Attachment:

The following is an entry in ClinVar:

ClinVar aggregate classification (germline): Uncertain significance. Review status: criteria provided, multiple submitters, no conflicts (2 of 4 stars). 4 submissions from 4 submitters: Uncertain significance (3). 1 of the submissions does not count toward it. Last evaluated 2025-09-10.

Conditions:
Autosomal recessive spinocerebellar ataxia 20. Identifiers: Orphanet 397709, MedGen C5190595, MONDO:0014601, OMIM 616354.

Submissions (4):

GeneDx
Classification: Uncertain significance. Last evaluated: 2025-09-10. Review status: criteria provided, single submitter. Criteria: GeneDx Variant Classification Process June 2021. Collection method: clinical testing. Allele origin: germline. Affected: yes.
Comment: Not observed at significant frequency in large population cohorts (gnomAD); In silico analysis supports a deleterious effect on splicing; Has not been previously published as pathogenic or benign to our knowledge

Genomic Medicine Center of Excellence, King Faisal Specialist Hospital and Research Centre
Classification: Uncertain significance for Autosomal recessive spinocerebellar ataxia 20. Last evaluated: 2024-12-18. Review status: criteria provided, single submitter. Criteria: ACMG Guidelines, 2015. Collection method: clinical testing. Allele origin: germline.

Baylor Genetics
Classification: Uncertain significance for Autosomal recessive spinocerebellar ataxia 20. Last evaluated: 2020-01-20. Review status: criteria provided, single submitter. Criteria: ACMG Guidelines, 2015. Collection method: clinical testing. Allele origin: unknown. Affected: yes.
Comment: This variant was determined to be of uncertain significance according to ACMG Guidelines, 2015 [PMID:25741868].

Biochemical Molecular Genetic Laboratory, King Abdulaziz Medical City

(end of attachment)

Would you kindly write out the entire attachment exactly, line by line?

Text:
The following is an entry in ClinVar:

ClinVar aggregate classification (germline): Uncertain significance. Review status: criteria provided, multiple submitters, no conflicts (2 of 4 stars). 4 submissions from 4 submitters: Uncertain significance (3). 1 of the submissions does not count toward it. Last evaluated 2025-09-10.

Conditions:
Autosomal recessive spinocerebellar ataxia 20. Identifiers: Orphanet 397709, MedGen C5190595, MONDO:0014601, OMIM 616354.

Submissions (4):

GeneDx
Classification: Uncertain significance. Last evaluated: 2025-09-10. Review status: criteria provided, single submitter. Criteria: GeneDx Variant Classification Process June 2021. Collection method: clinical testing. Allele origin: germline. Affected: yes.
Comment: Not observed at significant frequency in large population cohorts (gnomAD); In silico analysis supports a deleterious effect on splicing; Has not been previously published as pathogenic or benign to our knowledge

Genomic Medicine Center of Excellence, King Faisal Specialist Hospital and Research Centre
Classification: Uncertain significance for Autosomal recessive spinocerebellar ataxia 20. Last evaluated: 2024-12-18. Review status: criteria provided, single submitter. Criteria: ACMG Guidelines, 2015. Collection method: clinical testing. Allele origin: germline.

Baylor Genetics
Classification: Uncertain significance for Autosomal recessive spinocerebellar ataxia 20. Last evaluated: 2020-01-20. Review status: criteria provided, single submitter. Criteria: ACMG Guidelines, 2015. Collection method: clinical testing. Allele origin: unknown. Affected: yes.
Comment: This variant was determined to be of uncertain significance according to ACMG Guidelines, 2015 [PMID:25741868].

Biochemical Molecular Genetic Laboratory, King Abdulaziz Medical City